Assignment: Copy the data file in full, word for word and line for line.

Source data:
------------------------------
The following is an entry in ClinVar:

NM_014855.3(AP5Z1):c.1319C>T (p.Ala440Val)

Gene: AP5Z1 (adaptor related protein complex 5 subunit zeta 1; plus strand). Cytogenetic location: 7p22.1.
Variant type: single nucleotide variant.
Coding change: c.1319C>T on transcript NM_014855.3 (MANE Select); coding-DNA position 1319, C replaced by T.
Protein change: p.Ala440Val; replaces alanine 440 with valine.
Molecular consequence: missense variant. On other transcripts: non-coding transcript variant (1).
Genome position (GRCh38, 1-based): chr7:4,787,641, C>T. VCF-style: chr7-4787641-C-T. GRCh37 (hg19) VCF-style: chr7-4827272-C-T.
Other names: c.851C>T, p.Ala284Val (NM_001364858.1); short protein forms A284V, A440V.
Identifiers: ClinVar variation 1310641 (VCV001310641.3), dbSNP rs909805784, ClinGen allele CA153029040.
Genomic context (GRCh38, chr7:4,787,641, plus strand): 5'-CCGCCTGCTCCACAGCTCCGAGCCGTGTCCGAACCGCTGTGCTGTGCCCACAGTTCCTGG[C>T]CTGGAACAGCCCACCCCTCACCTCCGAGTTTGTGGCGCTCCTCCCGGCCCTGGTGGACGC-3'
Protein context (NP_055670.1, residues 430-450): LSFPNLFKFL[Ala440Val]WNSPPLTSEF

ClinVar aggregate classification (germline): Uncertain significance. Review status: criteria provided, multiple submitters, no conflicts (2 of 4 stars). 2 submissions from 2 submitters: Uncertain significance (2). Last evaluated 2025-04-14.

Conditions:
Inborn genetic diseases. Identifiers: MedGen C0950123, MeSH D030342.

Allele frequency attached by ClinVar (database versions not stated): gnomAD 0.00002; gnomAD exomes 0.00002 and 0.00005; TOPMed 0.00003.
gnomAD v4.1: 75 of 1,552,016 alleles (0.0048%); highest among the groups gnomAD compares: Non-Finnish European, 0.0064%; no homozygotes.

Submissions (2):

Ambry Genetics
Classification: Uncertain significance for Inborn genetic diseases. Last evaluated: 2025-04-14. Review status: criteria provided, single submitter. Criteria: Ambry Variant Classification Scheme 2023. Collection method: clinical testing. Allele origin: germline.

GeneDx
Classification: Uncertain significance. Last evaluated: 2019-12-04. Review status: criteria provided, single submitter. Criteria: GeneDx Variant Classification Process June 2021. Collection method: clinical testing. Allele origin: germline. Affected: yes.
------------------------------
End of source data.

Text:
The following is an entry in ClinVar:

NM_014855.3(AP5Z1):c.1319C>T (p.Ala440Val)

Gene: AP5Z1 (adaptor related protein complex 5 subunit zeta 1; plus strand). Cytogenetic location: 7p22.1.
Variant type: single nucleotide variant.
Coding change: c.1319C>T on transcript NM_014855.3 (MANE Select); coding-DNA position 1319, C replaced by T.
Protein change: p.Ala440Val; replaces alanine 440 with valine.
Molecular consequence: missense variant. On other transcripts: non-coding transcript variant (1).
Genome position (GRCh38, 1-based): chr7:4,787,641, C>T. VCF-style: chr7-4787641-C-T. GRCh37 (hg19) VCF-style: chr7-4827272-C-T.
Other names: c.851C>T, p.Ala284Val (NM_001364858.1); short protein forms A284V, A440V.
Identifiers: ClinVar variation 1310641 (VCV001310641.3), dbSNP rs909805784, ClinGen allele CA153029040.
Genomic context (GRCh38, chr7:4,787,641, plus strand): 5'-CCGCCTGCTCCACAGCTCCGAGCCGTGTCCGAACCGCTGTGCTGTGCCCACAGTTCCTGG[C>T]CTGGAACAGCCCACCCCTCACCTCCGAGTTTGTGGCGCTCCTCCCGGCCCTGGTGGACGC-3'
Protein context (NP_055670.1, residues 430-450): LSFPNLFKFL[Ala440Val]WNSPPLTSEF

ClinVar aggregate classification (germline): Uncertain significance. Review status: criteria provided, multiple submitters, no conflicts (2 of 4 stars). 2 submissions from 2 submitters: Uncertain significance (2). Last evaluated 2025-04-14.

Conditions:
Inborn genetic diseases. Identifiers: MedGen C0950123, MeSH D030342.

Allele frequency attached by ClinVar (database versions not stated): gnomAD 0.00002; gnomAD exomes 0.00002 and 0.00005; TOPMed 0.00003.
gnomAD v4.1: 75 of 1,552,016 alleles (0.0048%); highest among the groups gnomAD compares: Non-Finnish European, 0.0064%; no homozygotes.

Submissions (2):

Ambry Genetics
Classification: Uncertain significance for Inborn genetic diseases. Last evaluated: 2025-04-14. Review status: criteria provided, single submitter. Criteria: Ambry Variant Classification Scheme 2023. Collection method: clinical testing. Allele origin: germline.

GeneDx
Classification: Uncertain significance. Last evaluated: 2019-12-04. Review status: criteria provided, single submitter. Criteria: GeneDx Variant Classification Process June 2021. Collection method: clinical testing. Allele origin: germline. Affected: yes.